Centre for Flexible Learning (CFL)
September 27, 2017 15:53 Age: 21 days

“Future proofing” learning and teaching at USP

Dr. Sanjaya Mishra (Education Specialist Technology-Enhanced Learning at the Commonwealth of Learning) facilitating the policy development workshop on OER at USP

Two policy documents that have just been added to the Policy Library have the potential to transform and “future proof” learning and teaching at the University of the South Pacific in many ways. These are the Flexible Learning Policy and the Open Educational Resources (OER) Policy.

Transforming pedagogical practices at USP is a major goal of its current Strategic Plan (2013-18). Especially the following specific objectives and their initiatives:

  • Objective 1 Transform USP’s Pedagogy and Curriculum
    • Initiative 1.1 Accelerate staff development for effective application of new pedagogies and technologies; 
  • Objective 3: Improve the Quality of Teaching throughout the USP System
    • Initiative 3.2 Expand continuing professional development for teaching excellence, and 3.3 Improve the quality and impact of teaching). 

The Flexible Learning Policy provides the perimeters for the adoption and integration of flexible learning and teaching strategies at the University of the South Pacific that are suitably aligned with its learning and teaching policy and its regional and distributed nature.

Its development was a recommendation of a recent review of Centre for Flexible Learning and a requirement of its application for WSCUC accreditation.

The Pro Vice Chancellor of Flexible learning and Director of the Centre for Flexible Learning at USP (Professor Som Naidu who drafted these two policies in consultation with a wide range of stakeholders at USP and abroad points out that…

“Flexibility in learning and teaching is a value principle, much like diversity or equality in education and society more generally. Flexibility in learning and teaching is relevant in any mode of study including campus-based face-to-face education. It is a state of being in which learning and teaching is increasingly freed from the limitations of the time, place and pace of study”.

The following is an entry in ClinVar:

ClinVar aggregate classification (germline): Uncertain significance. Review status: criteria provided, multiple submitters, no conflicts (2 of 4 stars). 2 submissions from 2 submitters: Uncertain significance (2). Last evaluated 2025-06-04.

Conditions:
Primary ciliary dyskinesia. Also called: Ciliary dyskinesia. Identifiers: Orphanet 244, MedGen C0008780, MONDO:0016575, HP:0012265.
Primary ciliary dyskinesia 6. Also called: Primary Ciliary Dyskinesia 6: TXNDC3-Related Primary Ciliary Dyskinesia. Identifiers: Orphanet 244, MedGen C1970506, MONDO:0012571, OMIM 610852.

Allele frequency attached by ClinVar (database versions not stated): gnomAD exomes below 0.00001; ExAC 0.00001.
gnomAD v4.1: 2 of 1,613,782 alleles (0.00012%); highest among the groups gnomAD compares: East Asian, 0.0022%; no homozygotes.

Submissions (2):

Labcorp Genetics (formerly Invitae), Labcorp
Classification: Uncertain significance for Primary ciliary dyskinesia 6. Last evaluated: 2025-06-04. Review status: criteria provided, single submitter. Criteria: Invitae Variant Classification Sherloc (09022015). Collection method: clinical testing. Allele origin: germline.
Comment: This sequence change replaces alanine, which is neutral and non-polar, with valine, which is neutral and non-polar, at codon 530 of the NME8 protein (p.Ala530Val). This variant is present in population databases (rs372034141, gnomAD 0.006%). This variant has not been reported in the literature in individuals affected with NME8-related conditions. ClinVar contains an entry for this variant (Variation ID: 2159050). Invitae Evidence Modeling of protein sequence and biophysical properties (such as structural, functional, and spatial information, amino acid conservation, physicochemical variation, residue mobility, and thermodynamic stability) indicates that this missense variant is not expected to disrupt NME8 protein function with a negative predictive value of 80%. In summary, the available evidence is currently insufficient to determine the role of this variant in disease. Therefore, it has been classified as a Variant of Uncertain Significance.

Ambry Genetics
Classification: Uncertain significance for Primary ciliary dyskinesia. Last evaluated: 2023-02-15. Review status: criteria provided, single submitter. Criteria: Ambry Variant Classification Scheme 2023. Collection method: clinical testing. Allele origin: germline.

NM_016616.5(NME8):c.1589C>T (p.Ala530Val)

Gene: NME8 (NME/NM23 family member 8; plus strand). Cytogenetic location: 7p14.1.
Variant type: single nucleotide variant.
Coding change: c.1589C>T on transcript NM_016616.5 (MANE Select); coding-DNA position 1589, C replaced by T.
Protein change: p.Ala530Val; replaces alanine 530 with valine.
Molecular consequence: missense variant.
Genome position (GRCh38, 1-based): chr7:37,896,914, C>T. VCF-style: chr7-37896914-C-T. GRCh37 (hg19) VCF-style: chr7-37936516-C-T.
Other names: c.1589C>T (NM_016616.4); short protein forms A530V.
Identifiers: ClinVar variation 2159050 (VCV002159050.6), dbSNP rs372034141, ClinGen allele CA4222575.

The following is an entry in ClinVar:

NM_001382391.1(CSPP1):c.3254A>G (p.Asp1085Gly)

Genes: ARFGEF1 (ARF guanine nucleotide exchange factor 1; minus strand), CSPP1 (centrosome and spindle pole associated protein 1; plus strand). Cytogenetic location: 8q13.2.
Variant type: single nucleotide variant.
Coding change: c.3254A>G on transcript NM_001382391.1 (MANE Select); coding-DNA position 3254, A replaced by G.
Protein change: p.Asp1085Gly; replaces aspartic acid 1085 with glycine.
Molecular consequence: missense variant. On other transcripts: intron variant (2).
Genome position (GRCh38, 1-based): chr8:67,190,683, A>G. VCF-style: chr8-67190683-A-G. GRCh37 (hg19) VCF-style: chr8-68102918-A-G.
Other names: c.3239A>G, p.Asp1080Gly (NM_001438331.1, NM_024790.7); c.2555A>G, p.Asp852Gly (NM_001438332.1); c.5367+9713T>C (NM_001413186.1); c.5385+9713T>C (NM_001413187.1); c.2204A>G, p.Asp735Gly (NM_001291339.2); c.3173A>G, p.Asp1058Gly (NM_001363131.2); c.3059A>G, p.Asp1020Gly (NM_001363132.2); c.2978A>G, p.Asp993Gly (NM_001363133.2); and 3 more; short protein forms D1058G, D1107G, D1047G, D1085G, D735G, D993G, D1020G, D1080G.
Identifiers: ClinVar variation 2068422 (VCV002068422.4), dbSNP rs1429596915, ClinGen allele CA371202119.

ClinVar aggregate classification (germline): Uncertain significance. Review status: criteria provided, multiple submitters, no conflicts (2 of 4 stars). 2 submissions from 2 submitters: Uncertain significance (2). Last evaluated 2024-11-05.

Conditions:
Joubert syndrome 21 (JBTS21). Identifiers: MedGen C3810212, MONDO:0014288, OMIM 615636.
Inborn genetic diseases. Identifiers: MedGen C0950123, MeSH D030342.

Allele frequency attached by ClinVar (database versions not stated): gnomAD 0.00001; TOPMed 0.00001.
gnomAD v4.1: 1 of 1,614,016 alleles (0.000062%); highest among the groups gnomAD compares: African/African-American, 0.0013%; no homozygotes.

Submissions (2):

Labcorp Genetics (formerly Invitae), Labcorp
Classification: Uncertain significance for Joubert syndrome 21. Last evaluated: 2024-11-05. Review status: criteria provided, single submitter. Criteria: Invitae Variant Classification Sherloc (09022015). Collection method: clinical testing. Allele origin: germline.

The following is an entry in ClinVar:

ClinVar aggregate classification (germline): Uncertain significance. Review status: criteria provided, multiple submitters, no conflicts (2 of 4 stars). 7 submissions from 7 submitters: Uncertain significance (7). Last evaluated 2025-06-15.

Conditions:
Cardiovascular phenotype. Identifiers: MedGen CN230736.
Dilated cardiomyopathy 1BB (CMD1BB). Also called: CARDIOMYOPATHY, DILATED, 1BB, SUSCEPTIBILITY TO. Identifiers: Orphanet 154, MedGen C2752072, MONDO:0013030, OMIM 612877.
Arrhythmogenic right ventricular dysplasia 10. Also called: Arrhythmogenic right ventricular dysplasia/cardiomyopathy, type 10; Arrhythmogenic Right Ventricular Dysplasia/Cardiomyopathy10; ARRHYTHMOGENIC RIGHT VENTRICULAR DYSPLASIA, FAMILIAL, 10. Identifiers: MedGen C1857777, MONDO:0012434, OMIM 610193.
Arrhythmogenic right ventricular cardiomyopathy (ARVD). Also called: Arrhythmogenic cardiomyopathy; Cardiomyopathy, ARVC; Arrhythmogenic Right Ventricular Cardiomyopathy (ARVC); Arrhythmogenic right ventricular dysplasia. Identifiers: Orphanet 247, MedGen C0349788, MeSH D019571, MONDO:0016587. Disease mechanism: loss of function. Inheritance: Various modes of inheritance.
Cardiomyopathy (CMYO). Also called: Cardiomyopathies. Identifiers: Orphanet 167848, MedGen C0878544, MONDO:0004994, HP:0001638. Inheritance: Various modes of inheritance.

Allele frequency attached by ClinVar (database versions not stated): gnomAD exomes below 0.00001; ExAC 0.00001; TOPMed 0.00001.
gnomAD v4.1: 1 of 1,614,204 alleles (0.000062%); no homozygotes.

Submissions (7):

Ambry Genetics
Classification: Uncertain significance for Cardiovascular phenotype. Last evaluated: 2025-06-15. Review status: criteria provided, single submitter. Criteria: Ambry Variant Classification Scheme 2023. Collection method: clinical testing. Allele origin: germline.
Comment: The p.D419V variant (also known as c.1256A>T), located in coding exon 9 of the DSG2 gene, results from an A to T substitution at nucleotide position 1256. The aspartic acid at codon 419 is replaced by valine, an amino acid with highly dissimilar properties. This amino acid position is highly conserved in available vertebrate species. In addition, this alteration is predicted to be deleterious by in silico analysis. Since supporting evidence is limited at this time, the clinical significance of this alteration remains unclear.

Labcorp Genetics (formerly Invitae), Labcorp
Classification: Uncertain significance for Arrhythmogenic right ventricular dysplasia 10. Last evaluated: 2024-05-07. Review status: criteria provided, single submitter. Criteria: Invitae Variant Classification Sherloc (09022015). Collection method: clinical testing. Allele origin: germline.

“And this kind of flexibility does not end there. For learners, flexibility in learning may include choices in relation to entry and exit points, selection of learning activities, assessment tasks and educational resources in return for different kinds of credit and costs. And for the teachers it can involve choices in relation to the allocation of their time and the mode and methods of communication with learners as well as the educational institution”.

The adoption of flexible approaches to learning is central to the ethos and culture of the University of the South Pacific. Its distributed nature required the University to engage in flexible learning and teaching which it has done since its establishment, with the need for flexible approaches to learning and teaching at USP growing in order to open up access to further enrich the educational experience of students beyond its conventional campus-based educational operations.

The Open Educational Resources (OER) Policy provides direction for the adoption and use of Open Educational Resources (OER) in order to increase access to, and support high quality teaching and learning at the University of the South Pacific.

PVC Naidu pointed out that “OER are teaching, learning and research resources and materials in any medium, digital or otherwise, used to support education/training/research, which reside in the public domain (PD) or have been released under an open license that permits no-cost access, reuse, revision, remixing, retention and redistribution by others, with no or limited restrictions”.

“And that University is increasingly looking towards making the adoption and integration of these resources a priority, in order to mitigate the high costs of textbooks and other required educational resources throughout the region…and also to promote equality of access to educational opportunity”.

Both these policy documents have been through rigorous scrutiny, by USP staff and its collaborators at the Commonwealth of Learning, who helped workshop and develop these documents over the past several months.